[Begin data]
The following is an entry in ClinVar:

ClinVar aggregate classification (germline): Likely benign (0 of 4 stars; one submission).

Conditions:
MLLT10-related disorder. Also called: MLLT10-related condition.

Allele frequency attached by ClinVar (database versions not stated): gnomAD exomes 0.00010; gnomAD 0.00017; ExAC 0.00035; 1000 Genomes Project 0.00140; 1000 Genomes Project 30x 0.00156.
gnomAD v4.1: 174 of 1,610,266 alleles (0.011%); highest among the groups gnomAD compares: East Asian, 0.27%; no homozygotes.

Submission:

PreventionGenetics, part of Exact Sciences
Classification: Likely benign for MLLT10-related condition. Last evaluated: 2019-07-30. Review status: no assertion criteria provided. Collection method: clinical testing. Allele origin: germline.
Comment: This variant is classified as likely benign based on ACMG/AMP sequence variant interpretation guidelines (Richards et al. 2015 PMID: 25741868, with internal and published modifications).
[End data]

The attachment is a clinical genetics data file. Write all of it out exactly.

The following is an entry in ClinVar:

ClinVar aggregate classification (germline): Likely benign (0 of 4 stars; one submission).

Conditions:
MLLT10-related disorder. Also called: MLLT10-related condition.

Allele frequency attached by ClinVar (database versions not stated): gnomAD exomes 0.00010; gnomAD 0.00017; ExAC 0.00035; 1000 Genomes Project 0.00140; 1000 Genomes Project 30x 0.00156.
gnomAD v4.1: 174 of 1,610,266 alleles (0.011%); highest among the groups gnomAD compares: East Asian, 0.27%; no homozygotes.

Submission:

PreventionGenetics, part of Exact Sciences
Classification: Likely benign for MLLT10-related condition. Last evaluated: 2019-07-30. Review status: no assertion criteria provided. Collection method: clinical testing. Allele origin: germline.
Comment: This variant is classified as likely benign based on ACMG/AMP sequence variant interpretation guidelines (Richards et al. 2015 PMID: 25741868, with internal and published modifications).